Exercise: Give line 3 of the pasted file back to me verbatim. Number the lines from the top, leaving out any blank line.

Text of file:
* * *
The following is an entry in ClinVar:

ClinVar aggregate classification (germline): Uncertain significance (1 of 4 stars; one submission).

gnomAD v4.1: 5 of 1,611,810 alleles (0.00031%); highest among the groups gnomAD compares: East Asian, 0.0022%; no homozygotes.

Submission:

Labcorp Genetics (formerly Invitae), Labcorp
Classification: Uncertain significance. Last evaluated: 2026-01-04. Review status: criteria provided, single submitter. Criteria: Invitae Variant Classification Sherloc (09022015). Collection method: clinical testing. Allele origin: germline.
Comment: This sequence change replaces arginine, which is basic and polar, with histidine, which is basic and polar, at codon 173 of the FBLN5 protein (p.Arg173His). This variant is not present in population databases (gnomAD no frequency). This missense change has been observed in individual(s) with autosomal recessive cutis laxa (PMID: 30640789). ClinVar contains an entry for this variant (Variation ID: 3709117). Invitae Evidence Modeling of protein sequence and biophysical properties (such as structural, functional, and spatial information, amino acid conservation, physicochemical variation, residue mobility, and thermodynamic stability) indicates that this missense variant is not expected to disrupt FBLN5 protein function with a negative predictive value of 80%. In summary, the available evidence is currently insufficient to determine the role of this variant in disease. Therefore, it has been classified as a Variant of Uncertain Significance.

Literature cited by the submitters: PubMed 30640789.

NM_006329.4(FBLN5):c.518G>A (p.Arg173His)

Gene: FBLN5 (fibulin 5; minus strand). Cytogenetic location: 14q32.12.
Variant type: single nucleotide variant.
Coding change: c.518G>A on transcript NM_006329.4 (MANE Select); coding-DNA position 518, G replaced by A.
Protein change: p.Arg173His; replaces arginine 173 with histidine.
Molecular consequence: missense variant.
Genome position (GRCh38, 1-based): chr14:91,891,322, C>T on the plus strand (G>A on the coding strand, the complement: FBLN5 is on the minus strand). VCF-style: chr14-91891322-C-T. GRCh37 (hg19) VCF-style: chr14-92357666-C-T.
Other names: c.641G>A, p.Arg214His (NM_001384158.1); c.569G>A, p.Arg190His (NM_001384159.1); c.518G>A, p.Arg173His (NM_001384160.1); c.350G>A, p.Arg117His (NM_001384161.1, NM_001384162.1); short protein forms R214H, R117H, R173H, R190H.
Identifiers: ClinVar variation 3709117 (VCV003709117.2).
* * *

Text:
gnomAD v4.1: 5 of 1,611,810 alleles (0.00031%); highest among the groups gnomAD compares: East Asian, 0.0022%; no homozygotes.